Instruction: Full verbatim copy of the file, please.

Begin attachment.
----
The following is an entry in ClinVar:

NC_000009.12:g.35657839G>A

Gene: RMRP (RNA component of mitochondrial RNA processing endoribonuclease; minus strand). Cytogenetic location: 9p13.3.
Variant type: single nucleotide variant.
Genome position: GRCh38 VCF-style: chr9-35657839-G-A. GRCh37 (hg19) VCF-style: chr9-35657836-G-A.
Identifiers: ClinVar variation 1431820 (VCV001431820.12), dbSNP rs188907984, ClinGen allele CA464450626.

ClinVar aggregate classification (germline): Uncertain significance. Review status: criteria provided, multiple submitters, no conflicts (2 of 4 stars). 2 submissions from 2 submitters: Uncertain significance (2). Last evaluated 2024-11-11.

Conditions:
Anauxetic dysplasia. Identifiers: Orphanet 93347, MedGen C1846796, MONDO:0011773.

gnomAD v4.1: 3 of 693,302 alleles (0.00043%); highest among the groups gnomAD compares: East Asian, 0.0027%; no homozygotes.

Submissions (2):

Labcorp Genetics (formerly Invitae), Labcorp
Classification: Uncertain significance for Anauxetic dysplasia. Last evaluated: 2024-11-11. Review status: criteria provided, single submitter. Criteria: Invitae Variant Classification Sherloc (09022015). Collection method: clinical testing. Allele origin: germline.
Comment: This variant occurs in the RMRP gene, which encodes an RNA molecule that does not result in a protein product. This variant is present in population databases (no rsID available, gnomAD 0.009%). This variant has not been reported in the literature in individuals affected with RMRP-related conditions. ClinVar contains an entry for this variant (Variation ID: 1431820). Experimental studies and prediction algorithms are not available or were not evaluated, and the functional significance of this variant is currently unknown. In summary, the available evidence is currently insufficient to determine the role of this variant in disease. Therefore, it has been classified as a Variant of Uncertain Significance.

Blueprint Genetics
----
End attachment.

The following is an entry in ClinVar:

NC_000009.12:g.35657839G>A

Gene: RMRP (RNA component of mitochondrial RNA processing endoribonuclease; minus strand). Cytogenetic location: 9p13.3.
Variant type: single nucleotide variant.
Genome position: GRCh38 VCF-style: chr9-35657839-G-A. GRCh37 (hg19) VCF-style: chr9-35657836-G-A.
Identifiers: ClinVar variation 1431820 (VCV001431820.12), dbSNP rs188907984, ClinGen allele CA464450626.

ClinVar aggregate classification (germline): Uncertain significance. Review status: criteria provided, multiple submitters, no conflicts (2 of 4 stars). 2 submissions from 2 submitters: Uncertain significance (2). Last evaluated 2024-11-11.

Conditions:
Anauxetic dysplasia. Identifiers: Orphanet 93347, MedGen C1846796, MONDO:0011773.

gnomAD v4.1: 3 of 693,302 alleles (0.00043%); highest among the groups gnomAD compares: East Asian, 0.0027%; no homozygotes.

Submissions (2):

Labcorp Genetics (formerly Invitae), Labcorp
Classification: Uncertain significance for Anauxetic dysplasia. Last evaluated: 2024-11-11. Review status: criteria provided, single submitter. Criteria: Invitae Variant Classification Sherloc (09022015). Collection method: clinical testing. Allele origin: germline.
Comment: This variant occurs in the RMRP gene, which encodes an RNA molecule that does not result in a protein product. This variant is present in population databases (no rsID available, gnomAD 0.009%). This variant has not been reported in the literature in individuals affected with RMRP-related conditions. ClinVar contains an entry for this variant (Variation ID: 1431820). Experimental studies and prediction algorithms are not available or were not evaluated, and the functional significance of this variant is currently unknown. In summary, the available evidence is currently insufficient to determine the role of this variant in disease. Therefore, it has been classified as a Variant of Uncertain Significance.

Blueprint Genetics